One area that worries many candidates is the idea that personality tests are designed to spot any attempt to influence the results. It is true that nearly all tests of this type have impression control questions built into them. These are questions that are designed to indicate whether you are trying to create an overly favorable impression – hence the name. Unfortunately for the test designers, they have yet to develop any impression control questions which are not blindingly obvious.
Typical impression control questions look like this:
I always finish what I start.
I always keep other people's secrets.
I always tell people exactly what I think.
I am always full of energy.
I am always happy.
I can't remember ever being late for an appointment.
I have always had the perfect job.
I have never acted on impulse.
I have never arrived at work late.
I have never been annoyed with a co-worker.
I have never been bored.
I have never been late in anything.
I have never been moved to anyone.
I have never been tired at work.
I have never disappointed anyone.
I have never failed to complete a work assignment on time.
I have never failed to reach a personal goal that I set for myself .
I have never felt alone.
I have never felt angry at a supervisor or manager.
I have never felt sad.
I have never hurt anyone's a feelings.
I have never lost a night's sleep worrying about something.
I have never made a mistake at work.
I have never made a statement that was not completely true.
I have never met someone I didn't like.
I have never used bad language to anyone.
I have planned ahead in everything I've done.
I never regret my decisions after I make them.
I never tell white lies.
I never worry if I make a mistake.
I'm happy to see people whatever the circumstances.
I've never been deliberately rude to anyone.
None of my close friends has ever upset me.
All of my work has been appreciated and valued by others.
These questions almost invariably use the words; ‘always’ or
‘never’ in relation to something where ‘occasionally’, ‘very
occasionally’ or ‘usually’ would be an honest response.
Occasionally, you will see ‘ever’, as in ‘None of my close friends
has ever upset me’ or ‘whatever’ as in ‘I'm happy to see people
whatever the circumstances’. In all cases, you are being asked to
agree to some unconditional statement – which is what gives these
You should answer these impression control questions honestly as disagreeing with a statement like ‘I never tell white lies’ will obviously not count against you.
The only area where there is really any room for confusion with regard to impression control questions is the honesty/anger/stress questions. These are the only other types of question where you may see ‘always’, ‘never’ and other unconditional statements and be expected to strongly agree or strongly disagree with them.
So whilst you should strongly agree with a statement like: 'I have never become angry at work', it is OK to disagree with the statement 'I have never felt angry at a supervisor or manager'. This is because the first statement is asking you if you have ever displayed an unacceptable behaviour at work, and you should obviously answer in the negative. The second statement is asking if you have EVER FELT angry at a supervisor or manager. If your answer claims that you have never felt anger, then this suggests that either you are lying or you don't care sufficiently about your job to ever feel angry, neither of which makes you look like a desirable employee.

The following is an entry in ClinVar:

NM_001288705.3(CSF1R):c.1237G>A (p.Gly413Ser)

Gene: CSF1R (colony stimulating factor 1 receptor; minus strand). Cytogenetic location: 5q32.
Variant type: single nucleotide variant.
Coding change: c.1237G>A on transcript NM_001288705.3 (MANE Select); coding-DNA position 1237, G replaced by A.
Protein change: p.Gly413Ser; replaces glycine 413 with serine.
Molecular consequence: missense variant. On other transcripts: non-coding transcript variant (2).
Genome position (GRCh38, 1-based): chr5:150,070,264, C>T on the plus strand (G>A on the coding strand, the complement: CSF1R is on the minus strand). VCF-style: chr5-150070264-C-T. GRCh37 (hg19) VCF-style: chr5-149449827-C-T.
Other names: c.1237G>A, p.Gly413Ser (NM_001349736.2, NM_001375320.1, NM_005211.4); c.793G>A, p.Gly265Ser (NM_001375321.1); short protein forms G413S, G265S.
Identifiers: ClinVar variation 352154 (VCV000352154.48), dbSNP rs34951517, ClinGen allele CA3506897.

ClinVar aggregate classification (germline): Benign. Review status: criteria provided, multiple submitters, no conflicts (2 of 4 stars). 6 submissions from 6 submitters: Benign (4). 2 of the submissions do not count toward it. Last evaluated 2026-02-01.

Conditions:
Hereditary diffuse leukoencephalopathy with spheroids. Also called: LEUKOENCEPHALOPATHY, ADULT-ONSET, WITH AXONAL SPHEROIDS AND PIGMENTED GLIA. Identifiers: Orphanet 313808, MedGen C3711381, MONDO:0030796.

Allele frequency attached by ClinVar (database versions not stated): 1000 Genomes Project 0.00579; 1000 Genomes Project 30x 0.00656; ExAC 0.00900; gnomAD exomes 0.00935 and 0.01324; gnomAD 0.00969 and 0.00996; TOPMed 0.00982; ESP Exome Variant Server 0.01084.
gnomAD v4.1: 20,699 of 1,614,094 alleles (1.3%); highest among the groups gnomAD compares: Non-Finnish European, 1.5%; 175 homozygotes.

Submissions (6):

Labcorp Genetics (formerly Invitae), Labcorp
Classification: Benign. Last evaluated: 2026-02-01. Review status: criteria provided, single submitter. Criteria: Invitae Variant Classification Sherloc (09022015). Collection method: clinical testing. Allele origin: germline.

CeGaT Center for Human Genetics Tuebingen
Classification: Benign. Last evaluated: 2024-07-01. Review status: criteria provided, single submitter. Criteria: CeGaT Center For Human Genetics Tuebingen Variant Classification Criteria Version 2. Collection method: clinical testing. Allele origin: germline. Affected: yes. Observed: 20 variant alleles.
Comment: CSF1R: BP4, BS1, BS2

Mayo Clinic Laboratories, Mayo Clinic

It is worth making a list of the honesty/anger/stress questions and the impression control questions and working through these systematically until you can appreciate the (sometimes) subtle differences between the two. As a general rule it is OK to admit to negative thoughts and feelings but do not under any circumstances admit to negative behaviour in the workplace.
Engineering Your Answers to the Personality Test
Qualities like, honesty, integrity, motivation, extraversion and leadership are only some of the personal attributes that the personality tests used for selection attempt to measure. They do however represent areas where you can easily ‘blow’ your chances if you don’t understand what the employer is looking for. Some of the other personality traits or facets may be equally as important – this will depend largely on the job you are applying for as well as the employer.
How much you choose to try and influence the resulting personality profile is something only you can decide. Common sense would suggest that you should not attempt to influence the results too much as they will probably be seen to conflict with your past achievements and with how you are perceived at the interview.
You may also be interested in: Personality Tests Introduction, Why You Need to Understand Them, How They Work, How Many Personality Traits Are There?, The Big 5 Aspects of Personality, How Personality Profiles are Used, Your Personality at Work, Testing for Honesty, Integrity and Stress, Negative Aspects of Personality, Motivation, Extraversion and Leadership, Can You Beat the Personality Test, Understanding the Personality Test Industry, Even Popular Tests are Controversial and Best Practice Guidelines for Personality Tests.